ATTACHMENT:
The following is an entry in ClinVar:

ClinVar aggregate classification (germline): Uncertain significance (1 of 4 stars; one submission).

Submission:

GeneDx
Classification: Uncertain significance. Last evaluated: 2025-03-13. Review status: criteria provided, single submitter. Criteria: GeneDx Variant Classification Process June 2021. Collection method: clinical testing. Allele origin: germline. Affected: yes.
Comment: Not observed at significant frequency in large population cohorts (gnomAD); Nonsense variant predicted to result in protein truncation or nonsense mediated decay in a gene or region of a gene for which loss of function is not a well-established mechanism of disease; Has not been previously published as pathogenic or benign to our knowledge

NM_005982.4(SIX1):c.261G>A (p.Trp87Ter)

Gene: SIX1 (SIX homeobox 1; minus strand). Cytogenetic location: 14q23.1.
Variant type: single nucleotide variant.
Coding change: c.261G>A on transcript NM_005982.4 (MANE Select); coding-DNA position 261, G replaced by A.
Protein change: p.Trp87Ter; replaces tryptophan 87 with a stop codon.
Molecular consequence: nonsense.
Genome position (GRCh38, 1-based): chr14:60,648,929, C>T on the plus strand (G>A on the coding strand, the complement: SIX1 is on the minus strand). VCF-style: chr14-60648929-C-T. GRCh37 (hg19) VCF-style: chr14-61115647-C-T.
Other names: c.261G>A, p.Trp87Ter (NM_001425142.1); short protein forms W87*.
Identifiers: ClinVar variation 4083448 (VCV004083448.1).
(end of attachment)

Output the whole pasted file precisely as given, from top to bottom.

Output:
The following is an entry in ClinVar:

ClinVar aggregate classification (germline): Uncertain significance (1 of 4 stars; one submission).

Submission:

GeneDx
Classification: Uncertain significance. Last evaluated: 2025-03-13. Review status: criteria provided, single submitter. Criteria: GeneDx Variant Classification Process June 2021. Collection method: clinical testing. Allele origin: germline. Affected: yes.
Comment: Not observed at significant frequency in large population cohorts (gnomAD); Nonsense variant predicted to result in protein truncation or nonsense mediated decay in a gene or region of a gene for which loss of function is not a well-established mechanism of disease; Has not been previously published as pathogenic or benign to our knowledge

NM_005982.4(SIX1):c.261G>A (p.Trp87Ter)

Gene: SIX1 (SIX homeobox 1; minus strand). Cytogenetic location: 14q23.1.
Variant type: single nucleotide variant.
Coding change: c.261G>A on transcript NM_005982.4 (MANE Select); coding-DNA position 261, G replaced by A.
Protein change: p.Trp87Ter; replaces tryptophan 87 with a stop codon.
Molecular consequence: nonsense.
Genome position (GRCh38, 1-based): chr14:60,648,929, C>T on the plus strand (G>A on the coding strand, the complement: SIX1 is on the minus strand). VCF-style: chr14-60648929-C-T. GRCh37 (hg19) VCF-style: chr14-61115647-C-T.
Other names: c.261G>A, p.Trp87Ter (NM_001425142.1); short protein forms W87*.
Identifiers: ClinVar variation 4083448 (VCV004083448.1).